Tuesday, January 27, 2009

Chandni Chowk to China

I nearly had this review posted on EFC before noticing that there's a second "n" in "Chandni Chowk", which just makes it more fun/difficult to spell. I really hated being disappointed by this, because, as I mention in the review, I first heard of it at Fantasia this summer, as Gordon Liu did a Q&A after a screening of Disciples of the 36th Chamber. He mentioned that one of his next projects was an Indian movie where he would be playing the villain. There was an exchange that I guess you really had to be there to appreciate, as someone in the audience asks if he would have to wear a goatee as the villain, and Liu responds (through his translator) that he would be "a very handsome man!"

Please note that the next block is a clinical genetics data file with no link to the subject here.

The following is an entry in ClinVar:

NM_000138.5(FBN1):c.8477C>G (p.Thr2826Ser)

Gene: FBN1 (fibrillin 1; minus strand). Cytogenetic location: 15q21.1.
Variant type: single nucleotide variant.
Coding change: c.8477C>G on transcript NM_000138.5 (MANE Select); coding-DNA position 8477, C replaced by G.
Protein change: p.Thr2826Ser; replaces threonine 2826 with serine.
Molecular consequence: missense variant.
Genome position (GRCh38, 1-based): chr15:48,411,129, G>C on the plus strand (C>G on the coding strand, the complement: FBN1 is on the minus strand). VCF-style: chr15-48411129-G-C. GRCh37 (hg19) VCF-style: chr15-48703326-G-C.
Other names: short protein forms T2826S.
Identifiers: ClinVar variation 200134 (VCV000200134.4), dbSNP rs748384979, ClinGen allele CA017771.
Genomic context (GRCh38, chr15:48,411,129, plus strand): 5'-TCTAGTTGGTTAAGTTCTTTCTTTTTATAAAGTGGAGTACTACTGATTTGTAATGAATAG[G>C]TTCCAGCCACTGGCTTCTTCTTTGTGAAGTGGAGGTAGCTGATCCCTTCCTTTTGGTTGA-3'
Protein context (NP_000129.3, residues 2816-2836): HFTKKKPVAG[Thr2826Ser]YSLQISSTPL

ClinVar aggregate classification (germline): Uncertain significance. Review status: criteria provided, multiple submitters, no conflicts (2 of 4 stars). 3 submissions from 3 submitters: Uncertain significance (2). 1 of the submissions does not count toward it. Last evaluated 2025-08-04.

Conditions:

And he is. They put him in a nice suit and give him Oddjob's hat with which to slit a few throats, and he is outright stylin'. He is, honestly, too awesome for this movie - it's almost a bad thing, as he's two or three tiers above everyone else in awesomeness.

Well, maybe aside from Deepika Padukone, who is Aishwarya Rai-level gorgeous.

Chandni Chowk to China

* * (out of four)
Seen 24 January 2009 at FEI Capitol Theatre #6 (Bombay Cinema)

Even though I've seen more Bollywood movies than most people I know, I don't have a particular affinity for them; they've basically got to involve something I'm already interested in. Koi... Mil Gaya had spaceships; Krrish was its sequel and had superheroes. Chandni Chowk got on my radar when Gordon Liu mentioned during a festival appearance that his next project was playing the villain in an Indian movie. It's a pity that the movie doesn't deserve the Shaw Brothers legend.